Chapin High School: update on expansion/renovation

Columbia, SC (WLTX) — The Chapin High School student body president and several residents have asked the courts to stop a school board member from delaying building and improvements at the high school.

Kim Murphy, the board member named in the suit, has filed two separate appeals on DHEC approvals of the construction site in the courts. Murphy says construction of the new athletic fields are wetlands.

But some say it’s time to start building.

“I love Chapin High School. It’s near and dear to my heart. I guess the best part about Chapin High School is the staff. We have excellent teachers,” says Student Body President, Maggie Stroud.

But there are also parts of her school she isn’t too fond of. “We currently have 1,311 students at Chapin High School. But the building capacity is 1065,” she explains.

Stroud says the extra space needed comes from 23 portable units. She adds, “It’s just not safe. It’s outdated, it’s overcrowded, it’s miserable.”

Although voters said yes to millions of dollars in improvements back in 2008, no construction has started. It’s tied up in the courts.

“The problem is if you allow any governing body, if they don’t get their way, then file appeals based on the process, to slow the process down, that’s problematic,” explains attorney Todd Ellis.

Ellis is representing Stroud in the lawsuit, saying Murphy doesn’t have the right to use the courts to get appeal a decision made by the people. “It would simply create chaos, because everyone who lost – even though it was voted in the means it was supposed to be done and it was constitutionally voted – someone would take steps to stop that process,” Ellis explains.

Murphy sent News19 a statement, part of which was released two weeks ago, before the suit:

“This lawsuit is itself frivolous and an abuse of the legal system. A simple review of the published administrative law court record would have established that my legal standing and right to invoke the environmental appeal process has been conclusively established by a ruling in my favor by the judge on this very issue.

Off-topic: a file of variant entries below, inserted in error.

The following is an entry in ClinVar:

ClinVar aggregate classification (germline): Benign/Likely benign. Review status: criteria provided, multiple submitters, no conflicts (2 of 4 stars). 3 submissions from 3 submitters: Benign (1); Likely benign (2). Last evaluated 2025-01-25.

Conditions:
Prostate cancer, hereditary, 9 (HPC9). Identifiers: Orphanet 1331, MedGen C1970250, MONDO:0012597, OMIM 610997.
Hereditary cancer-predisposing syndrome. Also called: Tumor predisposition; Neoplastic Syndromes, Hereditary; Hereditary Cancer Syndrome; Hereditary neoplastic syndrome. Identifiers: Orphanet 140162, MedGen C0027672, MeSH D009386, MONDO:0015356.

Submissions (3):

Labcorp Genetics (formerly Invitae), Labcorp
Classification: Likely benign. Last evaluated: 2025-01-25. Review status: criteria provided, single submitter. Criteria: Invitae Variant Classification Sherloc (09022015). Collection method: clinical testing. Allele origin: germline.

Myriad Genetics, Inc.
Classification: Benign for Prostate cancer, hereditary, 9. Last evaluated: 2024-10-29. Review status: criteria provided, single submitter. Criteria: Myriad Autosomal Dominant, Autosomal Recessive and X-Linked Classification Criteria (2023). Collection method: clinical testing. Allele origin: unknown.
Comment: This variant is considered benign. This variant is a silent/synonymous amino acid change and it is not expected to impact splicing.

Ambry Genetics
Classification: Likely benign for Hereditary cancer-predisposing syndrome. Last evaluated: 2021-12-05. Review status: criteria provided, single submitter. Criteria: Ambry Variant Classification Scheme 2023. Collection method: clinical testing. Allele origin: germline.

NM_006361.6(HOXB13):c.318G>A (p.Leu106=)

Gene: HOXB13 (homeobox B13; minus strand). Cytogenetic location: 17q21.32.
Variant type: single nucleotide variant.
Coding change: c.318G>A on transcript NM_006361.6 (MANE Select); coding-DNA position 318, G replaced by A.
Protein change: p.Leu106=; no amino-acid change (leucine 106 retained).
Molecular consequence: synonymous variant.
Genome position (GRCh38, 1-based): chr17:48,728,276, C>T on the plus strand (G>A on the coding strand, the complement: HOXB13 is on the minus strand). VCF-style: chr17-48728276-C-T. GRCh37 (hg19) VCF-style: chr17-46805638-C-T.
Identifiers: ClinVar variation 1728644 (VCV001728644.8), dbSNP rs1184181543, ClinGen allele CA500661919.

Also, let me add that their assertion that I used this DHEC appeal to boost my campaign for school board is untrue; it just happens to have boosted my school board campaign, as it’s pretty much common sense not to build ball fields over wetlands property when there are other perfectly suitable locations onsite – including a seven-acre parcel the district just purchased adjacent to the school.

Filing a lawsuit and quickly leaking it to the media is a time-honored tactic, but one I find questionable; therefore, I’d prefer not to appear on camera to give this story any undue legitimacy.”

The statement goes on to say:

“By all measures, our school district is a beacon of excellence. Our students, parents, teachers and supportive business community consistently make us proud.

Too often however, rather than engaging in civil discussion about the serious issues facing the Chapin-Irmo community, the adults in District 5 resort to insults, mud-slinging, even intimidation. That’s a shame.

In June 2010, even before I had a seat on the school board, I received an ominous phone call from a leader of the District 5’s 2008 bond referendum campaign threatening that a lawsuit would be orchestrated against me if I continued to question the ill-advised construction of ball fields on wetlands property.* Even worse, the caller said the purpose of the lawsuit would simply be to cause me to spend money to participate in the citizen appeal process.

That’s right – the caller said the lawsuit would be orchestrated simply to intimidate me and cause me to spend money. Fortunately, I made an audio recording of the phone call.

Although I will always be proud of my school district, it made me realize that there’s much left to be desired in the way we treat each other and the way we deliberate on important issues. Imagine the chilling effect it would have on citizen-participation if citizens thought they’d be threatened with a lawsuit for speaking out, for questioning their public officials’ decisions, or for engaging in the appeals process granted to citizens under the law.

There are many more examples I can point to here in District 5 where intimidation and criticism have superseded reasonable, thoughtful consideration of the issues. We deserve much better, and if we are ever to truly move forward as a school district, perhaps a good start would be to step back and do some soul-searching about how we debate important issues.

The health of any school system rests on the ability of stakeholders – parents, taxpayers, faculty members and businesses – to deliberate on their school system’s future without being attacked and without fear of intimidation or retribution.”